But the conquerors, as we found out, were all too human. Because in the end, even if economic nature is conquered, people are still fearful, greedy, rapacious, apt to take it too far. We found out that instead of being ruled by cycles of production we are now ruled by the greed and fear of our economic class, the angels and demons of “natural” man, homo economicus, as he has been constructed since the 15th century. For this was the kind person we had placed in positions of power in our society, in positions to aggregate wealth, influence and control, to arbitrate ideals of culture, politics and lifestyle.
This was a mistake. And as anyone who’s noticed the unemployment rate can tell you, this crisis is not over. We’re living through it. An alternative construction is in order. A new ideal. Forget how. First we need to recognize (or at least attempt to grapple with) the nature of the problem.
“It is not the greatest of modern scientists who feel most sure that the object stripped of its qualitative properties and reduced to mere quantity, is wholly real. Little scientists, and little unscientific followers of science, may think so. The great minds know very well that the object, so treated, is an artificial abstraction, that something of its reality has been lost.”—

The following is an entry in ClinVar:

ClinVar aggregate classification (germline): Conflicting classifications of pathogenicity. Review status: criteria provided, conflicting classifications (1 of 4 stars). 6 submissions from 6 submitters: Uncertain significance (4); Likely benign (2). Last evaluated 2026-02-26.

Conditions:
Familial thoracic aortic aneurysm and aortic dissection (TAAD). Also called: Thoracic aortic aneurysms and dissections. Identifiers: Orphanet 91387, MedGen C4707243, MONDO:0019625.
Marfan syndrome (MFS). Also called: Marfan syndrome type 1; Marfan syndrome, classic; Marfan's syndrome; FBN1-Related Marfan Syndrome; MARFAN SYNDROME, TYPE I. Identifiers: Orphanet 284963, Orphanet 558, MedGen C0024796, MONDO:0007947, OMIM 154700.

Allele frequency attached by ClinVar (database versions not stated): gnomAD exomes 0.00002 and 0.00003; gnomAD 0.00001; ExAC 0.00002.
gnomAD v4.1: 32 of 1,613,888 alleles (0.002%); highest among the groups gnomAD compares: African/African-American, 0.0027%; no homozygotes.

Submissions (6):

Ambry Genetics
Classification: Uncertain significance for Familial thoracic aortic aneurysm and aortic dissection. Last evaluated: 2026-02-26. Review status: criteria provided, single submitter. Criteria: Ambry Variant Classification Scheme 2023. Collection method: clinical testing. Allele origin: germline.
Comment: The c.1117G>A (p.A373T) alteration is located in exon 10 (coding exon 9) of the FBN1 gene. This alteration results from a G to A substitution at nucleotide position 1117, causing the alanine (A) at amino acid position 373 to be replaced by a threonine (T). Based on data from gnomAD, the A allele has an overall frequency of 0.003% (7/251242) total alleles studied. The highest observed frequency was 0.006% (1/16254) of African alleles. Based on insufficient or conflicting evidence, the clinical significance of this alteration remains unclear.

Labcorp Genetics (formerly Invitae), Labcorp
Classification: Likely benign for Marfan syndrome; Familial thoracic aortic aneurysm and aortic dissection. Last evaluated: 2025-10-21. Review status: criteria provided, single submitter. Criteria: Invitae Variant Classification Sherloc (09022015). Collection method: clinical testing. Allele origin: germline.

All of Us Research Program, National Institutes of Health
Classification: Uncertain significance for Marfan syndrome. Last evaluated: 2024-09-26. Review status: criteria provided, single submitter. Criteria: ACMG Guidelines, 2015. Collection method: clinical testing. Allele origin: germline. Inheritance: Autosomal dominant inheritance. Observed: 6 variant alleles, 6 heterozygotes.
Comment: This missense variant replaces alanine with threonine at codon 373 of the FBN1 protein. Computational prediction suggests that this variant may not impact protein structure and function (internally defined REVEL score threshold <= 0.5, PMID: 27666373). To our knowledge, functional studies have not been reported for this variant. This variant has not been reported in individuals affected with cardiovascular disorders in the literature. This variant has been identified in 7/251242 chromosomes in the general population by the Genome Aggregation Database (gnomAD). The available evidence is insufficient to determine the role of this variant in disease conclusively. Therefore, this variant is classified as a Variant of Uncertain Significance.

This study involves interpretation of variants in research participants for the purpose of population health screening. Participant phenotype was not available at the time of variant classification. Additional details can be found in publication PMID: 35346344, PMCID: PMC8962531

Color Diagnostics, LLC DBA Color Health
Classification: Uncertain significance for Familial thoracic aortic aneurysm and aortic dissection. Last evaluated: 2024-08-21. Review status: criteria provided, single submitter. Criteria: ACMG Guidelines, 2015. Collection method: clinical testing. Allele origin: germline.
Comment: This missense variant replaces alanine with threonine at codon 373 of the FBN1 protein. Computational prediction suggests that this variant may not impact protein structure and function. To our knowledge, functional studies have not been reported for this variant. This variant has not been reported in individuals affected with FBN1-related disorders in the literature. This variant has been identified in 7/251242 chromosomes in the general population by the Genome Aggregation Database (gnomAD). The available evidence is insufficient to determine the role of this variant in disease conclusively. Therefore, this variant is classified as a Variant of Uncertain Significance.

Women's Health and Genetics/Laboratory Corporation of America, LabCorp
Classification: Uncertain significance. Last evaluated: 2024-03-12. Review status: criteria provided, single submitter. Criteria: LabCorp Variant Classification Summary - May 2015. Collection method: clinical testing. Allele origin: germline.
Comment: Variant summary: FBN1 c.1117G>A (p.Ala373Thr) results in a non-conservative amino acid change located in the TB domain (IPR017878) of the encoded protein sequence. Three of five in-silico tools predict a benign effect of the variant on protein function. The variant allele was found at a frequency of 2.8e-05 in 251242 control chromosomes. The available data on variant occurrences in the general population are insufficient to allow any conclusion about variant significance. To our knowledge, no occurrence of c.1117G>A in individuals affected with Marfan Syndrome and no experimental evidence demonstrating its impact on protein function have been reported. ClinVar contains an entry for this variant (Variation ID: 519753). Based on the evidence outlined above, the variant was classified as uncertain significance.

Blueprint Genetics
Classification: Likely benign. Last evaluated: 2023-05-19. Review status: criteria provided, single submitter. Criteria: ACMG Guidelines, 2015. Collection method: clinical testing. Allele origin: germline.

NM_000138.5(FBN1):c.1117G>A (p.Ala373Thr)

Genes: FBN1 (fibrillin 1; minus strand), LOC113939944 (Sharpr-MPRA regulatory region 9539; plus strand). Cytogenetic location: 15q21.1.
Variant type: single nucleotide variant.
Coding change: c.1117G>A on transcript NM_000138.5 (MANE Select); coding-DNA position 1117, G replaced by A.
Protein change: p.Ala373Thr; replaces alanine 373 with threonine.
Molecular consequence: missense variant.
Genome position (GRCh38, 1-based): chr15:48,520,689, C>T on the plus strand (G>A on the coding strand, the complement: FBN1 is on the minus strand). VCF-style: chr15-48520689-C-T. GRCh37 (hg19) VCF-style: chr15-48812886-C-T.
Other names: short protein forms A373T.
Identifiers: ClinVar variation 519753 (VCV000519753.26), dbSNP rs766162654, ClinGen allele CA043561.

C.S. Lewis again from The Abolition of Man ca. 1947
“Such is the tragi-comedy of our situation—we continue to clamour for those very qualities we are rendering impossible. You can hardly open a periodical without coming across the statement that what our civilization needs is more ‘drive’, or dynamism, or self-sacrifice, or ‘creativity’. In a sort of ghastly simplicity we remove the organ and demand the function. We make men without chests and expect of them virtue and enterprise. We laugh at honour and are shocked to find traitors in our midst. We castrate and bid the geldings be fruitful.”—
In London, in the old days - per Martin - there were two mails, the evening and afternoon. And this was the stripped down version, there had been four or so in the 19th century. So matrons would send out invitations to their dinners or salons in the morning and get back replies in the afternoon mail. How magical; we were walking by the old houses of Yankee traders in the Heights, the twin city in the evening, looking at the iron work and masonry. I worry about the loss of these little masteries. Something is lost in a shortcut.
Chameleons feed on light and air: Poets’ food is love and fame: If in this wide world of care Poets could but find the same With as little toil as they, Would they ever change their hue As the light chameleons do, Suiting it to every ray Twenty times a day?
Poets are on this cold earth, As chameleons might be, Hidden from their early birth In a cave beneath the sea; Where light is, chameleons change: Where love is not, poets do: Fame is love disguised: if few Find either, never think it strange That poets range.
Yet dare not stain with wealth or power A poet’s free and heavenly mind: If bright chameleons should devour Any food but beams and wind, They would grow as earthly soon As their brother lizards are. Children of a sunnier star, Spirits from beyond the moon, O, refuse the boon!
~Percy Bysshe Shelley, re: “Are We Serving the Lord or Percy Bysshe?” Good question. (Painting by JMW Turner.)